Muslim immigrants living in Italy feel much less attached to the country than their counterparts in other EU nations.
That was one of the findings from a new study which looked at how Muslims in the EU feel about their countries, and the discrimination they face.
- Muslims in Italy protest over freedom to worship
- Italians overestimate country’s Muslim population by 500 percent
- Italian Muslims fear backlash after London attacker identified as half-Italian
The Vienna-based EU Agency for Fundamental Rights (FRA) created the report using survey answers from more than 10,500 people in the 15 member states which are home to around 94 percent of Muslims in the EU: Austria, Belgium, Cyprus, Germany, Denmark, Greece, Spain, Finland, France, Italy, Malta, the Netherlands, Sweden, Slovenia and the United Kingdom.
Italy is home to around 2.2 million Muslims, one of the higher figures in the EU.
So how do they feel about their adopted country?
Low levels of attachment
Muslims living in Italy feel less attached to their country than in any other EU country.
Asked to rank their attachment on a five-point scale, the average score in Italy was 3.3, the lowest of the 15 countries.
The Netherlands (3.4), Austria (3.5), and Greece (3.6) also scored poorly, while at the opposite end of the scale, Muslims in Sweden and Finland felt the greatest attachment to their country, at 4.4 and 4.6 respectively.
The report looked at discrimination faced by Muslims over the past five years, and how it affected people differently depending on factors including region of origin and gender.
Across the EU, nearly 40 percent of all those surveyed said that they had suffered discrimination or harassment because of their ethnic or immigration background, and on average respondents said they experienced such discrimination at least five times a year, showing it to be a recurring problem.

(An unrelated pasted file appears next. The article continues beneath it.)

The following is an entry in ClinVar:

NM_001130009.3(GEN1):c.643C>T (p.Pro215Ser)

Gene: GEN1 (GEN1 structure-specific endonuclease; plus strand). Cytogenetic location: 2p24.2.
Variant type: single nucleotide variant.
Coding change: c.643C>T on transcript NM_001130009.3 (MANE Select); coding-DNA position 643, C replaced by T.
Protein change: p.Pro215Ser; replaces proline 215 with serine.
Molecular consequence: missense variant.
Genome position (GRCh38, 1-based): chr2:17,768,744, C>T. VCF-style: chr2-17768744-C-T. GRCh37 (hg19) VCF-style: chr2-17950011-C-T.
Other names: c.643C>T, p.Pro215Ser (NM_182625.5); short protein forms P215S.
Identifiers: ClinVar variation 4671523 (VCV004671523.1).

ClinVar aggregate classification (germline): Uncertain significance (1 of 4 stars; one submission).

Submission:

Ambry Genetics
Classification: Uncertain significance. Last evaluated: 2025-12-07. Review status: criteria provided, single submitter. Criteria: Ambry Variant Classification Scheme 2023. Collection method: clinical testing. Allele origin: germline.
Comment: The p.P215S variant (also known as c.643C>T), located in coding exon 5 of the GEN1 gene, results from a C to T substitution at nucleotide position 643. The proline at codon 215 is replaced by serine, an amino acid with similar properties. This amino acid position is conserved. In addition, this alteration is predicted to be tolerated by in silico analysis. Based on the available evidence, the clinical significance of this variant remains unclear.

Of all those involved in the survey, Muslims from North Africa living in Italy and the Netherlands reported the highest level of discrimination based on religion, measured at 31 percent in both cases.
The survey noted a separate EU study which showed that almost one in four Italians (24 percent) said they would not like to have a Muslim as a neighbour, one of the highest figures in the EU.
Region of origin played a part in the kind of discrimination faced, and 39 percent of Muslims from Sub-Saharan Africa living in Italy said they had experienced discrimination based on skin colour, a figure almost double the average based on Muslims in Italy.
Muslims take part in an anti-hate protest in Milan. Photo: AFP
On average, Muslim immigrants in the EU have high levels of awareness of the legislation that exists to combat discrimination – but there are differences across countries and demographics.
South-Asian Muslims living in Italy had one of the lowest levels of awareness of anti-discrimination measures, at just 21 percent, while Turkish Muslims in Sweden had the highest levels of awareness at 82 percent.
One reason for this could be the comparatively lower rates of discrimination and harassment this group reported facing in Italy. South Asian Muslims in Italy reported the lowest rates of violence due to their immigrant background in the 12 months before the survey, with a figure close to zero percent compared to an overall average of two percent.
Trust in police
In the 12 months prior to the survey, 16 percent of all respondents had been stopped by police, with a high number of police stops in Italy linked to migration flows and increased identity checks.
In Italy, Muslims had the lowest levels of trust in the country’s police force of any EU country. That figure was particularly low among North African and Sub-Saharan African Muslims, who on average rated their trust in police as 5.3 on a ten-point scale, but was also low among South-Asian Muslims, with an average trust rating of 6.0.